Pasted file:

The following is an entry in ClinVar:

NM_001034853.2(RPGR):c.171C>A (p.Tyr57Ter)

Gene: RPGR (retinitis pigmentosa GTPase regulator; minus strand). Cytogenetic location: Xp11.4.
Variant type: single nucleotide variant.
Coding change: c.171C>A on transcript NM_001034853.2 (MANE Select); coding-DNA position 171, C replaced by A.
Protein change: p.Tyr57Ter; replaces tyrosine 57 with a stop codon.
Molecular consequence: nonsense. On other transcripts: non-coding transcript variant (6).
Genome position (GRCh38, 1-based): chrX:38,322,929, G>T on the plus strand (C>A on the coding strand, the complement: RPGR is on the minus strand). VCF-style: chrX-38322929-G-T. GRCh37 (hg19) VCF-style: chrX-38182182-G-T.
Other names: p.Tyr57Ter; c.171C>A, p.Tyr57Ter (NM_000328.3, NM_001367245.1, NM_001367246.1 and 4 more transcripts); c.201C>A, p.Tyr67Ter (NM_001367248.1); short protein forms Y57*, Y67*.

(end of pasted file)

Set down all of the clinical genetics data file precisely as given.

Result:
The following is an entry in ClinVar:

NM_001034853.2(RPGR):c.171C>A (p.Tyr57Ter)

Gene: RPGR (retinitis pigmentosa GTPase regulator; minus strand). Cytogenetic location: Xp11.4.
Variant type: single nucleotide variant.
Coding change: c.171C>A on transcript NM_001034853.2 (MANE Select); coding-DNA position 171, C replaced by A.
Protein change: p.Tyr57Ter; replaces tyrosine 57 with a stop codon.
Molecular consequence: nonsense. On other transcripts: non-coding transcript variant (6).
Genome position (GRCh38, 1-based): chrX:38,322,929, G>T on the plus strand (C>A on the coding strand, the complement: RPGR is on the minus strand). VCF-style: chrX-38322929-G-T. GRCh37 (hg19) VCF-style: chrX-38182182-G-T.
Other names: p.Tyr57Ter; c.171C>A, p.Tyr57Ter (NM_000328.3, NM_001367245.1, NM_001367246.1 and 4 more transcripts); c.201C>A, p.Tyr67Ter (NM_001367248.1); short protein forms Y57*, Y67*.